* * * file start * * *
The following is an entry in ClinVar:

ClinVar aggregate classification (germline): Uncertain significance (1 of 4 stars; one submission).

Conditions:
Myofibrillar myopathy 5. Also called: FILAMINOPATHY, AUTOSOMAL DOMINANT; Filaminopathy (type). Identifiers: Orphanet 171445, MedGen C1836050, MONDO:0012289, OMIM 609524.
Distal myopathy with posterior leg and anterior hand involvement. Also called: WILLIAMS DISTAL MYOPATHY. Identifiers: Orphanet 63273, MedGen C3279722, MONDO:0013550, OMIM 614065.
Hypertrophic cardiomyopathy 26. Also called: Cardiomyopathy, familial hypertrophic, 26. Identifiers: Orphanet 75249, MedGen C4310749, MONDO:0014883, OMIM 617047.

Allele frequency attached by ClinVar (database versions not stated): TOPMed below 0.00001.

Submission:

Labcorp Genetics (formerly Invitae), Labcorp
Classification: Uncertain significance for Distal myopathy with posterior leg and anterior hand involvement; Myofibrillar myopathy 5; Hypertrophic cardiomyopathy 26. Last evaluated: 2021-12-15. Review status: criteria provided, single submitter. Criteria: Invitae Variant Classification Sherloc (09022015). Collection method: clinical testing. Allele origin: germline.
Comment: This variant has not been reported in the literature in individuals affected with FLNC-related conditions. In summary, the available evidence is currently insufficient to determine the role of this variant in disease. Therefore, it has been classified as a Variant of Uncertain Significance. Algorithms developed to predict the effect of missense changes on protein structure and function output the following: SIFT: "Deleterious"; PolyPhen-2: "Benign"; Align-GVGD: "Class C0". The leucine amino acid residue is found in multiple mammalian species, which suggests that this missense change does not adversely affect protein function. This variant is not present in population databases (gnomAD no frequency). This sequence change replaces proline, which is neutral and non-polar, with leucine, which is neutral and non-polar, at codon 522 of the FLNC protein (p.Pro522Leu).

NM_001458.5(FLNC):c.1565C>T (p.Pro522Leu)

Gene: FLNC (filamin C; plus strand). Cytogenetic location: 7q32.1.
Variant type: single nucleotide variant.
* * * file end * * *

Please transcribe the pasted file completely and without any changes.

The following is an entry in ClinVar:

ClinVar aggregate classification (germline): Uncertain significance (1 of 4 stars; one submission).

Conditions:
Myofibrillar myopathy 5. Also called: FILAMINOPATHY, AUTOSOMAL DOMINANT; Filaminopathy (type). Identifiers: Orphanet 171445, MedGen C1836050, MONDO:0012289, OMIM 609524.
Distal myopathy with posterior leg and anterior hand involvement. Also called: WILLIAMS DISTAL MYOPATHY. Identifiers: Orphanet 63273, MedGen C3279722, MONDO:0013550, OMIM 614065.
Hypertrophic cardiomyopathy 26. Also called: Cardiomyopathy, familial hypertrophic, 26. Identifiers: Orphanet 75249, MedGen C4310749, MONDO:0014883, OMIM 617047.

Allele frequency attached by ClinVar (database versions not stated): TOPMed below 0.00001.

Submission:

Labcorp Genetics (formerly Invitae), Labcorp
Classification: Uncertain significance for Distal myopathy with posterior leg and anterior hand involvement; Myofibrillar myopathy 5; Hypertrophic cardiomyopathy 26. Last evaluated: 2021-12-15. Review status: criteria provided, single submitter. Criteria: Invitae Variant Classification Sherloc (09022015). Collection method: clinical testing. Allele origin: germline.
Comment: This variant has not been reported in the literature in individuals affected with FLNC-related conditions. In summary, the available evidence is currently insufficient to determine the role of this variant in disease. Therefore, it has been classified as a Variant of Uncertain Significance. Algorithms developed to predict the effect of missense changes on protein structure and function output the following: SIFT: "Deleterious"; PolyPhen-2: "Benign"; Align-GVGD: "Class C0". The leucine amino acid residue is found in multiple mammalian species, which suggests that this missense change does not adversely affect protein function. This variant is not present in population databases (gnomAD no frequency). This sequence change replaces proline, which is neutral and non-polar, with leucine, which is neutral and non-polar, at codon 522 of the FLNC protein (p.Pro522Leu).

NM_001458.5(FLNC):c.1565C>T (p.Pro522Leu)

Gene: FLNC (filamin C; plus strand). Cytogenetic location: 7q32.1.
Variant type: single nucleotide variant.